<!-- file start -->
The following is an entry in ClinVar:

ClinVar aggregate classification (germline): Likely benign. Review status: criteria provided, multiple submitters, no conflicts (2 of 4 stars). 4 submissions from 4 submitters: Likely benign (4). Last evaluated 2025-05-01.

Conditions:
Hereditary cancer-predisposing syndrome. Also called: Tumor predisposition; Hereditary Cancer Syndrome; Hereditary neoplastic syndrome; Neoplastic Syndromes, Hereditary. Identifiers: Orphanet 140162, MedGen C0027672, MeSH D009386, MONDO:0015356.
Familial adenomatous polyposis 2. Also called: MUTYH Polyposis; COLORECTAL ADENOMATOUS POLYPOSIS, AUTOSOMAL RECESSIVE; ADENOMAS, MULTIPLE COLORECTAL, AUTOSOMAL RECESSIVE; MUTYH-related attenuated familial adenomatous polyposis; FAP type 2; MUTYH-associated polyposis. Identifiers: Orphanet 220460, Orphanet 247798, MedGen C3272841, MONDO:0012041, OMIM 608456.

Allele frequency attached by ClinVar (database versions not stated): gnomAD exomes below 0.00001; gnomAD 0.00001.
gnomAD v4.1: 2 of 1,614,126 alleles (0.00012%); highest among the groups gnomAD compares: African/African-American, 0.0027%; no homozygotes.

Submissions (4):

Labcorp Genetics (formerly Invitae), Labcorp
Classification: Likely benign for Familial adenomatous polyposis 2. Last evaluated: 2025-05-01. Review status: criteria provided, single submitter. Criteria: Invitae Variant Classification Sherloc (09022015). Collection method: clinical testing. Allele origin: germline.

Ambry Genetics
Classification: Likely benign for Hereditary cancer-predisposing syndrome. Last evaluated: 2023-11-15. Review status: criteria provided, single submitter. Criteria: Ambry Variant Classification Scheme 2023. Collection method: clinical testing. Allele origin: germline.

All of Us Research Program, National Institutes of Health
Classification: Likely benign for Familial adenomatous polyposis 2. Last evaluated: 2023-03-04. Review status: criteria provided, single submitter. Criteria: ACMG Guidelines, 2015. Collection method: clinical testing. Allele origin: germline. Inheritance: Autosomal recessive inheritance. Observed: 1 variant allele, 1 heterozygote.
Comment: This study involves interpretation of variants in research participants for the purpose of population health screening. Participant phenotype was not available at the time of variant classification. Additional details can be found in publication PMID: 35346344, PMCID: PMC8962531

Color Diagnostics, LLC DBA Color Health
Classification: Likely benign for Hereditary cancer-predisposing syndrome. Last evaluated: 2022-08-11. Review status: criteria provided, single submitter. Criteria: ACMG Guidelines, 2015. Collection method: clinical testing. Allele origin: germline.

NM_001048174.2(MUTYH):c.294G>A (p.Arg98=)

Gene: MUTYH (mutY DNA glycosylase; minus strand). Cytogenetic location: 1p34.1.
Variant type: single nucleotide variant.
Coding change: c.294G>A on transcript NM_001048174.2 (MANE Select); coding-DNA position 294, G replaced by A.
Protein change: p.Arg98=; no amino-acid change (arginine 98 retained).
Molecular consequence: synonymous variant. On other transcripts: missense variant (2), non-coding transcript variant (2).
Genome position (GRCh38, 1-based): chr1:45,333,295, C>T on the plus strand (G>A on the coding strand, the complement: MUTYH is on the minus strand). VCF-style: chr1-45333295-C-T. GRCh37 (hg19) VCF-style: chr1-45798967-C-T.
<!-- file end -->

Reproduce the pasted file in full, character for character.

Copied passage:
The following is an entry in ClinVar:

ClinVar aggregate classification (germline): Likely benign. Review status: criteria provided, multiple submitters, no conflicts (2 of 4 stars). 4 submissions from 4 submitters: Likely benign (4). Last evaluated 2025-05-01.

Conditions:
Hereditary cancer-predisposing syndrome. Also called: Tumor predisposition; Hereditary Cancer Syndrome; Hereditary neoplastic syndrome; Neoplastic Syndromes, Hereditary. Identifiers: Orphanet 140162, MedGen C0027672, MeSH D009386, MONDO:0015356.
Familial adenomatous polyposis 2. Also called: MUTYH Polyposis; COLORECTAL ADENOMATOUS POLYPOSIS, AUTOSOMAL RECESSIVE; ADENOMAS, MULTIPLE COLORECTAL, AUTOSOMAL RECESSIVE; MUTYH-related attenuated familial adenomatous polyposis; FAP type 2; MUTYH-associated polyposis. Identifiers: Orphanet 220460, Orphanet 247798, MedGen C3272841, MONDO:0012041, OMIM 608456.

Allele frequency attached by ClinVar (database versions not stated): gnomAD exomes below 0.00001; gnomAD 0.00001.
gnomAD v4.1: 2 of 1,614,126 alleles (0.00012%); highest among the groups gnomAD compares: African/African-American, 0.0027%; no homozygotes.

Submissions (4):

Labcorp Genetics (formerly Invitae), Labcorp
Classification: Likely benign for Familial adenomatous polyposis 2. Last evaluated: 2025-05-01. Review status: criteria provided, single submitter. Criteria: Invitae Variant Classification Sherloc (09022015). Collection method: clinical testing. Allele origin: germline.

Ambry Genetics
Classification: Likely benign for Hereditary cancer-predisposing syndrome. Last evaluated: 2023-11-15. Review status: criteria provided, single submitter. Criteria: Ambry Variant Classification Scheme 2023. Collection method: clinical testing. Allele origin: germline.

All of Us Research Program, National Institutes of Health
Classification: Likely benign for Familial adenomatous polyposis 2. Last evaluated: 2023-03-04. Review status: criteria provided, single submitter. Criteria: ACMG Guidelines, 2015. Collection method: clinical testing. Allele origin: germline. Inheritance: Autosomal recessive inheritance. Observed: 1 variant allele, 1 heterozygote.
Comment: This study involves interpretation of variants in research participants for the purpose of population health screening. Participant phenotype was not available at the time of variant classification. Additional details can be found in publication PMID: 35346344, PMCID: PMC8962531

Color Diagnostics, LLC DBA Color Health
Classification: Likely benign for Hereditary cancer-predisposing syndrome. Last evaluated: 2022-08-11. Review status: criteria provided, single submitter. Criteria: ACMG Guidelines, 2015. Collection method: clinical testing. Allele origin: germline.

NM_001048174.2(MUTYH):c.294G>A (p.Arg98=)

Gene: MUTYH (mutY DNA glycosylase; minus strand). Cytogenetic location: 1p34.1.
Variant type: single nucleotide variant.
Coding change: c.294G>A on transcript NM_001048174.2 (MANE Select); coding-DNA position 294, G replaced by A.
Protein change: p.Arg98=; no amino-acid change (arginine 98 retained).
Molecular consequence: synonymous variant. On other transcripts: missense variant (2), non-coding transcript variant (2).
Genome position (GRCh38, 1-based): chr1:45,333,295, C>T on the plus strand (G>A on the coding strand, the complement: MUTYH is on the minus strand). VCF-style: chr1-45333295-C-T. GRCh37 (hg19) VCF-style: chr1-45798967-C-T.